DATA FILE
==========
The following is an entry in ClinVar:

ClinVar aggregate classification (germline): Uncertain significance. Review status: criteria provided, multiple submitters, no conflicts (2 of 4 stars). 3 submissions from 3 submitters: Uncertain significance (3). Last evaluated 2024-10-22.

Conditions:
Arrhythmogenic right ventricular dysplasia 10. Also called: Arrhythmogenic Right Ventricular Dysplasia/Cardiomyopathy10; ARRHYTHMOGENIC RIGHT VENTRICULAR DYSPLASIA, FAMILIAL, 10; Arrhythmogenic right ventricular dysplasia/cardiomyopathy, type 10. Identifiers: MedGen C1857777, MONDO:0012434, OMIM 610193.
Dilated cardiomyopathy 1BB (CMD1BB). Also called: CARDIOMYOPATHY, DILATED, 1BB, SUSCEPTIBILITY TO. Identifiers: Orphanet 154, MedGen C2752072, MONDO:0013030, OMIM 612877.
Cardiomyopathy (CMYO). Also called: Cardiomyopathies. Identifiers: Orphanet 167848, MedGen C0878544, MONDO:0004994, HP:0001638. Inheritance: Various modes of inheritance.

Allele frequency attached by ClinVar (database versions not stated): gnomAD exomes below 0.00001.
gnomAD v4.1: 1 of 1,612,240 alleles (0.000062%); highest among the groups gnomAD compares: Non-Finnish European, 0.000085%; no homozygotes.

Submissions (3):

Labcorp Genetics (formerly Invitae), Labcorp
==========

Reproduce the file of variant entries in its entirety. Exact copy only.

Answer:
The following is an entry in ClinVar:

ClinVar aggregate classification (germline): Uncertain significance. Review status: criteria provided, multiple submitters, no conflicts (2 of 4 stars). 3 submissions from 3 submitters: Uncertain significance (3). Last evaluated 2024-10-22.

Conditions:
Arrhythmogenic right ventricular dysplasia 10. Also called: Arrhythmogenic Right Ventricular Dysplasia/Cardiomyopathy10; ARRHYTHMOGENIC RIGHT VENTRICULAR DYSPLASIA, FAMILIAL, 10; Arrhythmogenic right ventricular dysplasia/cardiomyopathy, type 10. Identifiers: MedGen C1857777, MONDO:0012434, OMIM 610193.
Dilated cardiomyopathy 1BB (CMD1BB). Also called: CARDIOMYOPATHY, DILATED, 1BB, SUSCEPTIBILITY TO. Identifiers: Orphanet 154, MedGen C2752072, MONDO:0013030, OMIM 612877.
Cardiomyopathy (CMYO). Also called: Cardiomyopathies. Identifiers: Orphanet 167848, MedGen C0878544, MONDO:0004994, HP:0001638. Inheritance: Various modes of inheritance.

Allele frequency attached by ClinVar (database versions not stated): gnomAD exomes below 0.00001.
gnomAD v4.1: 1 of 1,612,240 alleles (0.000062%); highest among the groups gnomAD compares: Non-Finnish European, 0.000085%; no homozygotes.

Submissions (3):

Labcorp Genetics (formerly Invitae), Labcorp